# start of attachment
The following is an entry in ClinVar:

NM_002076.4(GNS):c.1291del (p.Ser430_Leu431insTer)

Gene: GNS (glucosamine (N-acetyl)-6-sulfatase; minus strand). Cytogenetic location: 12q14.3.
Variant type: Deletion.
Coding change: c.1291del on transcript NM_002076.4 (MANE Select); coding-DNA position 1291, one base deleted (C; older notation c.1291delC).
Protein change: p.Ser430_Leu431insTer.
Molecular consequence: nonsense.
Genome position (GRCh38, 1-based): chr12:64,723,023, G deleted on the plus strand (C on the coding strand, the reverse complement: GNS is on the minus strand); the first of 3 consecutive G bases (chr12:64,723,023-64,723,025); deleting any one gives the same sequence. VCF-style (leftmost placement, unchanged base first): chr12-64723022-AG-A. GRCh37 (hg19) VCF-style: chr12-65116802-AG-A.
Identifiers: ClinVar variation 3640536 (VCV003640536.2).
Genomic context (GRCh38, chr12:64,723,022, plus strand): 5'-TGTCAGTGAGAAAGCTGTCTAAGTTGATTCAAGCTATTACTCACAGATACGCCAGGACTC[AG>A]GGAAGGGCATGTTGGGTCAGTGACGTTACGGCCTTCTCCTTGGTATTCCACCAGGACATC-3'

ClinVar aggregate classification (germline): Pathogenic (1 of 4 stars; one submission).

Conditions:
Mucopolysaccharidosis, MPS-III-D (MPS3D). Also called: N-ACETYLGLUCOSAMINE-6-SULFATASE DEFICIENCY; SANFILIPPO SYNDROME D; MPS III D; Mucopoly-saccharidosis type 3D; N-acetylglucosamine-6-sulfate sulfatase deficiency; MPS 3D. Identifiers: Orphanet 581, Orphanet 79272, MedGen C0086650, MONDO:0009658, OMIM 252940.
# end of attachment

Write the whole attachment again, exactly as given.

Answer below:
The following is an entry in ClinVar:

NM_002076.4(GNS):c.1291del (p.Ser430_Leu431insTer)

Gene: GNS (glucosamine (N-acetyl)-6-sulfatase; minus strand). Cytogenetic location: 12q14.3.
Variant type: Deletion.
Coding change: c.1291del on transcript NM_002076.4 (MANE Select); coding-DNA position 1291, one base deleted (C; older notation c.1291delC).
Protein change: p.Ser430_Leu431insTer.
Molecular consequence: nonsense.
Genome position (GRCh38, 1-based): chr12:64,723,023, G deleted on the plus strand (C on the coding strand, the reverse complement: GNS is on the minus strand); the first of 3 consecutive G bases (chr12:64,723,023-64,723,025); deleting any one gives the same sequence. VCF-style (leftmost placement, unchanged base first): chr12-64723022-AG-A. GRCh37 (hg19) VCF-style: chr12-65116802-AG-A.
Identifiers: ClinVar variation 3640536 (VCV003640536.2).
Genomic context (GRCh38, chr12:64,723,022, plus strand): 5'-TGTCAGTGAGAAAGCTGTCTAAGTTGATTCAAGCTATTACTCACAGATACGCCAGGACTC[AG>A]GGAAGGGCATGTTGGGTCAGTGACGTTACGGCCTTCTCCTTGGTATTCCACCAGGACATC-3'

ClinVar aggregate classification (germline): Pathogenic (1 of 4 stars; one submission).

Conditions:
Mucopolysaccharidosis, MPS-III-D (MPS3D). Also called: N-ACETYLGLUCOSAMINE-6-SULFATASE DEFICIENCY; SANFILIPPO SYNDROME D; MPS III D; Mucopoly-saccharidosis type 3D; N-acetylglucosamine-6-sulfate sulfatase deficiency; MPS 3D. Identifiers: Orphanet 581, Orphanet 79272, MedGen C0086650, MONDO:0009658, OMIM 252940.